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Career DEVELOPMENt: ResumÉ - Elements of a good Resume

Your resume is the single most important feature of your job search.  Whether you are a college graduate starting out with an entry level position, or a seasoned executive making a mid-life career change, your resume is what will broadcast your career experience, skill set, and personality before you get a chance to make a personal impression.  From this impression, the prospective employer will decide whether or not to interview you. 
Be sure your resume is:

  • Well-Written.  No spelling or grammatical mistakes.  Keep it clear and concise.  Have someone proofread your resume before you give it to an employer.  Use your dictionary or your spell check.
  • Proper Length.  One page.  As a rule, two page resumes are acceptable when you have over ten years of experience.  Employers prefer to read only one page.
  • Attractive. Typed and professional in appearance.  An employer should be able to glance over the resume and read the main points.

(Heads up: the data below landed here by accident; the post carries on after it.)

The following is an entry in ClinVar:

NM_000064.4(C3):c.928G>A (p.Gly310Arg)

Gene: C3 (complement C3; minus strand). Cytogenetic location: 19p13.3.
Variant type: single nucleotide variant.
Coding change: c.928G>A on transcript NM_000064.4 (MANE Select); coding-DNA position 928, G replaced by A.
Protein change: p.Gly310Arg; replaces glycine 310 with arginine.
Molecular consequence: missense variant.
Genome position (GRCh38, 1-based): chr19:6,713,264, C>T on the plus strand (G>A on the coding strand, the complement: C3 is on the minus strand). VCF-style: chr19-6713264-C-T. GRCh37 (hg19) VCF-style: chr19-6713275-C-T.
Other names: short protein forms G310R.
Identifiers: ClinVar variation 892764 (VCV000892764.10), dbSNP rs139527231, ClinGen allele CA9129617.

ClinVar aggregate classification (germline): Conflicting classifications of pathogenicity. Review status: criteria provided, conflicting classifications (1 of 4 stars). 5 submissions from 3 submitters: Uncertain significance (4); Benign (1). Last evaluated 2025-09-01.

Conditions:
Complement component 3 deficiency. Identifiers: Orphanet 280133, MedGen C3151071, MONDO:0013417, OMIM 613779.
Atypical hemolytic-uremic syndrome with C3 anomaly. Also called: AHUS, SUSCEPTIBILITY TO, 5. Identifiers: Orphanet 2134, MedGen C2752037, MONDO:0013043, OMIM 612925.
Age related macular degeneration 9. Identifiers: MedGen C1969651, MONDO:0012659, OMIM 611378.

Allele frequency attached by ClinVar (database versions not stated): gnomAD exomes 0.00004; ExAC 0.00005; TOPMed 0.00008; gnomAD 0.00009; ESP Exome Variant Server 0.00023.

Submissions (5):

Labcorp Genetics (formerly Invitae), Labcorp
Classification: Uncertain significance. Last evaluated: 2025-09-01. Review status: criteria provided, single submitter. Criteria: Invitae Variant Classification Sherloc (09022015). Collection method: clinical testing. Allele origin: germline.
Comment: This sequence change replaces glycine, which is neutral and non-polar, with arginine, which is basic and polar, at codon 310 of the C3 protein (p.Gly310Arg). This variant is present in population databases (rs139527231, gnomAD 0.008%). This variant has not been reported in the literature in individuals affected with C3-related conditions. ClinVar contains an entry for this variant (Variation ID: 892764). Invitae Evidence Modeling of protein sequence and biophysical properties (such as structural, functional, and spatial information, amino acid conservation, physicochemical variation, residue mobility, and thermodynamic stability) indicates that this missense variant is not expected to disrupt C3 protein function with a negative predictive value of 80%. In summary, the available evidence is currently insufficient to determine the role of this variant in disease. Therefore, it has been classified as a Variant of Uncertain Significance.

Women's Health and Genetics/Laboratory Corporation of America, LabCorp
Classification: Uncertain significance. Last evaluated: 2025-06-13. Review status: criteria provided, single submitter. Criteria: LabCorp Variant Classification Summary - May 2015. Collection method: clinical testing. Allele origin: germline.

• Relevant.  Include only information having to do with the job you are seeking or your career goals.
  • Personalized.  There is not one correct way to write a resume.  Use the style and format that best reflects your needs and accomplishments.
  • Appropriate.  Information and format must conform to the employer expectations.  An artist, for example, may appropriately include graphics, which a banker probably should not.
  • Balanced.  Include only data that will help you get an interview.  Eliminate any information that may not act in your favor such as age, religious affiliation, etc.  Always ask your-self the question, “Will this bit of data help get an interview?”  If not, do not use it.

Remember, a resume sells YOU!  It is a personal summary of your experiences and qualifications for the position you are seeking.  Often the first contact you have with employers is your resume.  It informs them of your accomplishments, educational and personal background and work experience.  Your resume tells an employer:

  1. Who you are;
  2. What you know;
  3. What you have done.

Next: What information should be included in a resumé?